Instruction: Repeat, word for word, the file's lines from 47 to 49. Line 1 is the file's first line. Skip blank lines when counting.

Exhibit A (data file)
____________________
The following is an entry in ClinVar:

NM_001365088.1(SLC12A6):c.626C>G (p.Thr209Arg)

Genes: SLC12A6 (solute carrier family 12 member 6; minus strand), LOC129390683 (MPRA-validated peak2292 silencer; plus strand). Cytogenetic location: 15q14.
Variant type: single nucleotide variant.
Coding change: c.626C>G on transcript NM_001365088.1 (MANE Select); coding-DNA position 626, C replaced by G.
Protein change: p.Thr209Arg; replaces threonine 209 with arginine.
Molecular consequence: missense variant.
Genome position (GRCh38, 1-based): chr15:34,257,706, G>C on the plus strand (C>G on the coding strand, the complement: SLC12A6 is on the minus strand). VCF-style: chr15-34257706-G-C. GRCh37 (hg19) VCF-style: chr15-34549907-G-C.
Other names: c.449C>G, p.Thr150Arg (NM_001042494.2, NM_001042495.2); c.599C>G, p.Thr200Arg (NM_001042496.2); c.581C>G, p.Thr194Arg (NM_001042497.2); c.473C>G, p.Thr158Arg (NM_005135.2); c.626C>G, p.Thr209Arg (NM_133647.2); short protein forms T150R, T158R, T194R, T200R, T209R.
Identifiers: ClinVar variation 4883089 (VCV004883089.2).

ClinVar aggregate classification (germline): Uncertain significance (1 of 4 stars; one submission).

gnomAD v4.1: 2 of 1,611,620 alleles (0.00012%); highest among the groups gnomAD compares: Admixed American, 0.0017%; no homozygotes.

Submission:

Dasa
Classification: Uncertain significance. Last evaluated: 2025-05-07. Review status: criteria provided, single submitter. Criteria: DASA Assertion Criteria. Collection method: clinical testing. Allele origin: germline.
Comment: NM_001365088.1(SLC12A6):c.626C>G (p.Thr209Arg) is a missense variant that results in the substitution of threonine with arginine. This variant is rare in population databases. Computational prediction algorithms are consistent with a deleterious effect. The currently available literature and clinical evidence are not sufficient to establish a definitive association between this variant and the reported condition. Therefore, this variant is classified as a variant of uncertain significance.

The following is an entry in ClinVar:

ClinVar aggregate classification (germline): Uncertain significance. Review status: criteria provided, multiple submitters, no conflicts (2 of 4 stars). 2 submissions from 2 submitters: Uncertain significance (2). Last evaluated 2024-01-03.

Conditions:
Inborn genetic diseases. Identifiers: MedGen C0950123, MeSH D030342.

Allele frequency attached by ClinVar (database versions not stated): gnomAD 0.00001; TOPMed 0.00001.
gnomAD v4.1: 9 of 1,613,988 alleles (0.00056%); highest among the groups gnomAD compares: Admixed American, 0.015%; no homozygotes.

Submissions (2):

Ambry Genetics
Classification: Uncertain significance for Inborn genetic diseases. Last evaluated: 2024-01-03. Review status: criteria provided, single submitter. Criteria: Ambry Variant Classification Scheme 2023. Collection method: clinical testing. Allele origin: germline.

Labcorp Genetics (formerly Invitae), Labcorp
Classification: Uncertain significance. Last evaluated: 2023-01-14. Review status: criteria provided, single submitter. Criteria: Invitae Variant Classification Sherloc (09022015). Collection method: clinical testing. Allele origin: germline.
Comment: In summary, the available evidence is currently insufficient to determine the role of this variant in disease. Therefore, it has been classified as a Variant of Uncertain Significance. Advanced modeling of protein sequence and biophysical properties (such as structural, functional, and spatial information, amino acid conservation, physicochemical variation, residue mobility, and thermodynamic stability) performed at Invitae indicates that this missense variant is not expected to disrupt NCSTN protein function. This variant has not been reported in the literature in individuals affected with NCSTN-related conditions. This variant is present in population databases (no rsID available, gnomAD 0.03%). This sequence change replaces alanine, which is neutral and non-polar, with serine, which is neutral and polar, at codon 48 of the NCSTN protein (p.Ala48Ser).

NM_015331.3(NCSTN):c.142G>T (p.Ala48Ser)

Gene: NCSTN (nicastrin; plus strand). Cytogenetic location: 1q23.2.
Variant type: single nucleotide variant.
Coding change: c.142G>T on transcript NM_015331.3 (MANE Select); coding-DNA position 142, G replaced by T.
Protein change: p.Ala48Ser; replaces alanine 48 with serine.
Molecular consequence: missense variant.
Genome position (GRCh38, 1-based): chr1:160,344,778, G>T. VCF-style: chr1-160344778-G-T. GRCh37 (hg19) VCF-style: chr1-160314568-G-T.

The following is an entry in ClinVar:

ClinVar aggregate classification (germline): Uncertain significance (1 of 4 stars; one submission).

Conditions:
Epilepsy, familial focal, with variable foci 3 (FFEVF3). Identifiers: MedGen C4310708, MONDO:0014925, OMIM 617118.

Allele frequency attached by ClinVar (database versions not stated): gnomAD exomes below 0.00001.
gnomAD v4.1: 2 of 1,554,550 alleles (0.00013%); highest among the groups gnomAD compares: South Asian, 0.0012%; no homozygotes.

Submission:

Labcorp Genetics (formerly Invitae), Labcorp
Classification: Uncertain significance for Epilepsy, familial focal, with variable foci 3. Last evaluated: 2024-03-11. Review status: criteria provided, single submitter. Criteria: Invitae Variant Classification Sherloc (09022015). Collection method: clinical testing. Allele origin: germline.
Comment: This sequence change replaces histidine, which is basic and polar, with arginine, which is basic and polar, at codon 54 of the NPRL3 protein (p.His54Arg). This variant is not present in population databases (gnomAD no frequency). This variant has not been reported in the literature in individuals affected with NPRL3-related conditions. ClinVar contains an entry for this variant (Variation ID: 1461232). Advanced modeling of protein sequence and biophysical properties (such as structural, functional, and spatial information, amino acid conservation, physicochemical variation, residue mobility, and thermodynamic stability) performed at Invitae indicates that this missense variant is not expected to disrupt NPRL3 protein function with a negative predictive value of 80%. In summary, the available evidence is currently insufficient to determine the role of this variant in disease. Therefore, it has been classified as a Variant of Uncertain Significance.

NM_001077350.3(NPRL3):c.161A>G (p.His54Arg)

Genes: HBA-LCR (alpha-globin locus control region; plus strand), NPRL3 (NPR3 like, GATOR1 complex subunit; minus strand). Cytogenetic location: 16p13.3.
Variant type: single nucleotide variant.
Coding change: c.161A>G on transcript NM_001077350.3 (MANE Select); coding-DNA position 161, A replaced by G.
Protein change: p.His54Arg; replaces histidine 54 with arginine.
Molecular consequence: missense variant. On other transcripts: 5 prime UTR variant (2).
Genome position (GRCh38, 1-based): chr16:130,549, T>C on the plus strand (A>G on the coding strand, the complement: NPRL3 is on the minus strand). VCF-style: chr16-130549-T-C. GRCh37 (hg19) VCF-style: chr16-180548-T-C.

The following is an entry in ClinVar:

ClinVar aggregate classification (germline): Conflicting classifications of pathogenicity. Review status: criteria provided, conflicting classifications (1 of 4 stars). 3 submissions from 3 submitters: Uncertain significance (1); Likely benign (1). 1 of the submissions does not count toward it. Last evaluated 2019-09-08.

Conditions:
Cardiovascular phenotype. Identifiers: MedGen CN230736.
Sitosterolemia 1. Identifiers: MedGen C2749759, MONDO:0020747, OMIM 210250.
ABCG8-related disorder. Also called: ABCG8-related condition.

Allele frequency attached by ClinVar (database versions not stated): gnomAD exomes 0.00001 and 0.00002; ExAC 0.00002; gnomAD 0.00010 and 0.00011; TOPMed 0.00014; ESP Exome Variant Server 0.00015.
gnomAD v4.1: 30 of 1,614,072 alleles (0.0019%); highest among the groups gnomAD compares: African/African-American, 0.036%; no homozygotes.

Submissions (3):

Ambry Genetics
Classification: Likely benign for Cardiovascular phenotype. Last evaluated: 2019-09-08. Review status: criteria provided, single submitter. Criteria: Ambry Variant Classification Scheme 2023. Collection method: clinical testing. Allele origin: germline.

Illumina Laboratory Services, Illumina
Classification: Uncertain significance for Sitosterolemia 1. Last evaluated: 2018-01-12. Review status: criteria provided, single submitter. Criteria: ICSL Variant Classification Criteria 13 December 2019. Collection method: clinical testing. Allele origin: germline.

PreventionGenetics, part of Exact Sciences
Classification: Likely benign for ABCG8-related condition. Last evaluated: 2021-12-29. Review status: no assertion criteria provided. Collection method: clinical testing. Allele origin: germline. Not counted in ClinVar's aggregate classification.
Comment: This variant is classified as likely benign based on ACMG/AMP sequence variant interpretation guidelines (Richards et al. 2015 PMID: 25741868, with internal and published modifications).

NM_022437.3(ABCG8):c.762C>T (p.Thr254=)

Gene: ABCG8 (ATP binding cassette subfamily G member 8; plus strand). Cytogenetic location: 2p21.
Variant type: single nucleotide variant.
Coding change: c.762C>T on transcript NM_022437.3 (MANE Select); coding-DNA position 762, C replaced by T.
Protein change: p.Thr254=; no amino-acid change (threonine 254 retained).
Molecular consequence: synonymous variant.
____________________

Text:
Genes: HBA-LCR (alpha-globin locus control region; plus strand), NPRL3 (NPR3 like, GATOR1 complex subunit; minus strand). Cytogenetic location: 16p13.3.
Variant type: single nucleotide variant.
Coding change: c.161A>G on transcript NM_001077350.3 (MANE Select); coding-DNA position 161, A replaced by G.